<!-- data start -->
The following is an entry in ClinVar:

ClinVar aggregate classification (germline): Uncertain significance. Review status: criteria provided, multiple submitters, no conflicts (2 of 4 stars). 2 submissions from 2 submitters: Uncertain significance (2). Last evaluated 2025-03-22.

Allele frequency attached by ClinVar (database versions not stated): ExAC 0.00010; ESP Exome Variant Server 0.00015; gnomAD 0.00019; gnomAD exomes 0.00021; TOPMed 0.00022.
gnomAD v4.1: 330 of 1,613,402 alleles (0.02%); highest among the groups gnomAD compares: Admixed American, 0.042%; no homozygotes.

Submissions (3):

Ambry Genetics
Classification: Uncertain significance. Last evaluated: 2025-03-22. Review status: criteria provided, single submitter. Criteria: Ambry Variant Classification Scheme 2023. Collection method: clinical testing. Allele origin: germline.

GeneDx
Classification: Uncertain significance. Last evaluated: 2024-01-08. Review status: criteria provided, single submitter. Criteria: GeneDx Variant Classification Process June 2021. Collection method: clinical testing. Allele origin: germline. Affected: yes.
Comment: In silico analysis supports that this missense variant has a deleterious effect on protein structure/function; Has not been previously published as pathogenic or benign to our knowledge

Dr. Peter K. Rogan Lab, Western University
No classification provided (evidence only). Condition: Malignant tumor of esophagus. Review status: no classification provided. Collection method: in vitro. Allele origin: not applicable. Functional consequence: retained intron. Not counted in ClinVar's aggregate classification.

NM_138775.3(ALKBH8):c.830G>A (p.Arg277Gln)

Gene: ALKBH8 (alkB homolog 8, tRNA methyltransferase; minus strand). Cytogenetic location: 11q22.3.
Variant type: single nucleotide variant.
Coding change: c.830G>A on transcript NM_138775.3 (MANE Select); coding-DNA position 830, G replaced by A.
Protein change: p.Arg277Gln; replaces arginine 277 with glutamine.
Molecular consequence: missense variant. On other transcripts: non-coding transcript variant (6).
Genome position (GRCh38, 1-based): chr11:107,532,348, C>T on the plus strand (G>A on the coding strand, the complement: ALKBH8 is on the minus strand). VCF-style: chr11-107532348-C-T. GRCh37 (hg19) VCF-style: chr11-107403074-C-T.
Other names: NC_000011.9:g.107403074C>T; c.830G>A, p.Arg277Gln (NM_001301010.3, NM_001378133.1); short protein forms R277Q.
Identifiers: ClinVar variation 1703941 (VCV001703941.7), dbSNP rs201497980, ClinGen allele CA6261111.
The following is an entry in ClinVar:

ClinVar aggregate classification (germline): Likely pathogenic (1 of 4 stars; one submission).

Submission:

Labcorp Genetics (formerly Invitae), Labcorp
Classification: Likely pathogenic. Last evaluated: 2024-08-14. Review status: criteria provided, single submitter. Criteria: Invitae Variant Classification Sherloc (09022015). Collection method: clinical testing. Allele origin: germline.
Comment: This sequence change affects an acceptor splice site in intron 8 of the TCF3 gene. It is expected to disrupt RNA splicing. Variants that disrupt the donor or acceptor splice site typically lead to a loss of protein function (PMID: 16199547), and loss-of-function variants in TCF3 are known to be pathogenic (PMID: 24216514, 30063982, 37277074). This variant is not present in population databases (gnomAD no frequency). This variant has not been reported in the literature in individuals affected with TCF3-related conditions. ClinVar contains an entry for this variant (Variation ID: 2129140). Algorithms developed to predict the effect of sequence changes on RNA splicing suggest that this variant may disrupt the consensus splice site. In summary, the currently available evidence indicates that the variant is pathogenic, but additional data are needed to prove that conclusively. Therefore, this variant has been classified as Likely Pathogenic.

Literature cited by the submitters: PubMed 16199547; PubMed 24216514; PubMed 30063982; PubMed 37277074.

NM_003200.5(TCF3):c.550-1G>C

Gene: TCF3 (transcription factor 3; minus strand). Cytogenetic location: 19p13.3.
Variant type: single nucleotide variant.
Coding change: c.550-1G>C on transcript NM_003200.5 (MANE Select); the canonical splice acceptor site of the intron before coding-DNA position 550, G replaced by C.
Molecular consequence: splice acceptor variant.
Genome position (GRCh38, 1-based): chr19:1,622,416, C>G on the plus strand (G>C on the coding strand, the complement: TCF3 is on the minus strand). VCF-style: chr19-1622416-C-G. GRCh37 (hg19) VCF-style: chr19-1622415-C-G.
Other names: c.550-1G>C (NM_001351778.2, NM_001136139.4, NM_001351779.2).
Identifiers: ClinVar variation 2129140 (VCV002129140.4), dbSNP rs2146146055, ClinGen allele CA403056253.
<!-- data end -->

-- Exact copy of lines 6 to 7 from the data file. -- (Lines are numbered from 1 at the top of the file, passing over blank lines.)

Ambry Genetics
Classification: Uncertain significance. Last evaluated: 2025-03-22. Review status: criteria provided, single submitter. Criteria: Ambry Variant Classification Scheme 2023. Collection method: clinical testing. Allele origin: germline.